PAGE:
Risk in SMSFs

The issue of appropriate risk preferences is not as clear cut for SMSF trustees. The key difference is that an SMSF is most commonly established for a single or a couple. In this sense the account could be viewed as a personal or joint savings account and so elements of relative risk aversion and absolute risk aversion could both be relevant.

It could be important to maintain a percentage level of portfolio risk as the fund grows in size because this is necessary to grow the asset pool to support the desired retirement outcome. However an absolute mindset may come to the fore as the absolute size of gains or losses could be felt quite tangibly by the SMSF trustee in terms of the impact on their retirement outcome.

What if an SMSF has strong absolute risk aversion tendencies? They might reduce risk as their fund grows in size. This risks the fund not growing as much as is necessary to achieve targeted retirement outcomes. An SMSF trustee could also consider some risk scenarios. For example “I stand to lose $50,000 if CBA shares drop to $60. Perhaps I should diversify into other Australian stocks.” An absolute risk aversion mindset potentially leads to more technical risk management mistakes of diversifying the portfolio into areas where the trustee may have less conviction while also not realising that the SMSF would remain heavily exposed to a drop in Australian shares.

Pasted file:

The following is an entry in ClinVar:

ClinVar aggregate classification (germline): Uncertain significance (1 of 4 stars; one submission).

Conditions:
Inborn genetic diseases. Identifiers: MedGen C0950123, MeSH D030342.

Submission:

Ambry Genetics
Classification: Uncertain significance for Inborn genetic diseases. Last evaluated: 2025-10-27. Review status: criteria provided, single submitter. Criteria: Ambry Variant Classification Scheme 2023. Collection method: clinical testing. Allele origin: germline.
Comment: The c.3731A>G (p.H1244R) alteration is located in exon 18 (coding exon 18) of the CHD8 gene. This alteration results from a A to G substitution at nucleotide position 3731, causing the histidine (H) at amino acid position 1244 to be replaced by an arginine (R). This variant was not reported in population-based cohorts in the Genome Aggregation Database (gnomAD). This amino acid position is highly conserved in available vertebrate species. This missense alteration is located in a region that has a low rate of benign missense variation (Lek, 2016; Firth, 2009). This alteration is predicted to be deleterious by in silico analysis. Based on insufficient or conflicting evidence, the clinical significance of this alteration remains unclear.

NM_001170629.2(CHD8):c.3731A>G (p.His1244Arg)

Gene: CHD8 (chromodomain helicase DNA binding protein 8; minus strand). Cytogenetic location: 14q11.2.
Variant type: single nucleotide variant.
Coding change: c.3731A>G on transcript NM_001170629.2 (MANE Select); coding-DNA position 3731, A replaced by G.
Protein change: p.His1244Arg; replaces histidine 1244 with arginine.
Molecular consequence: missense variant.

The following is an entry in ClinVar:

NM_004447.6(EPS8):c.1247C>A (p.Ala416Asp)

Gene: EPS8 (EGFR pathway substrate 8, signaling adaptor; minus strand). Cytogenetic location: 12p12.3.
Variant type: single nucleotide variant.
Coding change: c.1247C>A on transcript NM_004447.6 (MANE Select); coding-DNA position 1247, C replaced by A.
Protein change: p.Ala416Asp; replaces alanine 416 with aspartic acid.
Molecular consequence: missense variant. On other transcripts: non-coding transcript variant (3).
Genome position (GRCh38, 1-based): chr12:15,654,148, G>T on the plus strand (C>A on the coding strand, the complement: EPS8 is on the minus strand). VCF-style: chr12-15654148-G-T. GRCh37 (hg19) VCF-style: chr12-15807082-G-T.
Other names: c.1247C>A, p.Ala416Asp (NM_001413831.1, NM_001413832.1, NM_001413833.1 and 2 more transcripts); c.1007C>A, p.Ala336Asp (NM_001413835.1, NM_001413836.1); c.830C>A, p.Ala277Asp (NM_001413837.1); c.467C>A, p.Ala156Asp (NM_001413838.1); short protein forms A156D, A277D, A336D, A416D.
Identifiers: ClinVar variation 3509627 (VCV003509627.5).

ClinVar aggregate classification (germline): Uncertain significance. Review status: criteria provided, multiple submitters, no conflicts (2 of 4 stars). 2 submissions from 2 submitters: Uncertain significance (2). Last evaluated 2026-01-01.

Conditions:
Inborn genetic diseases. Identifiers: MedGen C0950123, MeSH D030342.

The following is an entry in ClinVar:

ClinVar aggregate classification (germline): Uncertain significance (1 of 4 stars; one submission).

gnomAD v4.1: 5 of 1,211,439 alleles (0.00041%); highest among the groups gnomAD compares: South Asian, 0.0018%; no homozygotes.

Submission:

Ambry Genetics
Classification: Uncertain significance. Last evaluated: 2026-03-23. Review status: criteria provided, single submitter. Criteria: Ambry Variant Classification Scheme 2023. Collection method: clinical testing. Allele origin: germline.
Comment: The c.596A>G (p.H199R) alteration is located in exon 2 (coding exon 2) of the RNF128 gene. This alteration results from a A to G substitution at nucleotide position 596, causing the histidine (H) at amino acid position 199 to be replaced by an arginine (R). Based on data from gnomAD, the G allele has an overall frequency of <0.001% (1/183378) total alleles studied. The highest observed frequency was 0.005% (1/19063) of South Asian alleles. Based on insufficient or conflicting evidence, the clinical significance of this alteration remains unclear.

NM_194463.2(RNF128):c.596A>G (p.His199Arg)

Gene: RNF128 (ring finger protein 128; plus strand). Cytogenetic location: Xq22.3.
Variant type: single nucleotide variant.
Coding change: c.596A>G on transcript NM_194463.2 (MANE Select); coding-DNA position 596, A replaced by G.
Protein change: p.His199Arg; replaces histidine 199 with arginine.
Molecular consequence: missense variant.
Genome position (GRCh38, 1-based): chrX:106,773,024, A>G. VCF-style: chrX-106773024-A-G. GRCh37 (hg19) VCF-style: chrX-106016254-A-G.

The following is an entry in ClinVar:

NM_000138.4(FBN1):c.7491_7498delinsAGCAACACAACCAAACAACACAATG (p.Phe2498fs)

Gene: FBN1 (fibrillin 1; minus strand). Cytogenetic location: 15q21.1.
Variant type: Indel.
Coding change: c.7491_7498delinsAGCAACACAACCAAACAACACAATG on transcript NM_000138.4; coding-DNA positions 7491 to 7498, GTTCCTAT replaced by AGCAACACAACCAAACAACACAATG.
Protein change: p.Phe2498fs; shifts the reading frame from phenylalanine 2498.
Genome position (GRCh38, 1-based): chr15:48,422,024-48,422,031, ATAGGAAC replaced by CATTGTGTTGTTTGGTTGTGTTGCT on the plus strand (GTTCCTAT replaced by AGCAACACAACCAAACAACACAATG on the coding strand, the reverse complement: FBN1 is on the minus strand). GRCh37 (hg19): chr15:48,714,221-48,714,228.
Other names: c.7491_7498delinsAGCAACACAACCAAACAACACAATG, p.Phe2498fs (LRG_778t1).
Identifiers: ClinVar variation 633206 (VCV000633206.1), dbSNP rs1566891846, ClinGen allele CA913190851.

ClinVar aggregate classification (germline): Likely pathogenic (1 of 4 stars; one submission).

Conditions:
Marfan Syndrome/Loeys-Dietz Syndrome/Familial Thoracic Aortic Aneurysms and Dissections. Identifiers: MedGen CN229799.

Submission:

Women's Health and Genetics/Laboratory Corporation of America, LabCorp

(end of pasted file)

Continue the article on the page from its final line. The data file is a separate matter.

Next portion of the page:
Conclusion

Risk aversion is a complex but fascinating area where there is still much to learn. The examples highlighted demonstrate that both relative and absolute risk aversion preferences exist in industry and among SMSFs. There are risks to the effective operation of both large funds and SMSFs in not understanding their own biases. For large super funds the main risk could be inefficiency and tensions due to a mismatch of risk preferences amongst key staff. For SMSFs a strong absolute risk aversion could stop retirement goals being reached and be a catalyst for other risk management mistakes.

 

David Bell is Chief Investment Officer at AUSCOAL Super. He is working towards a PhD at University of New South Wales.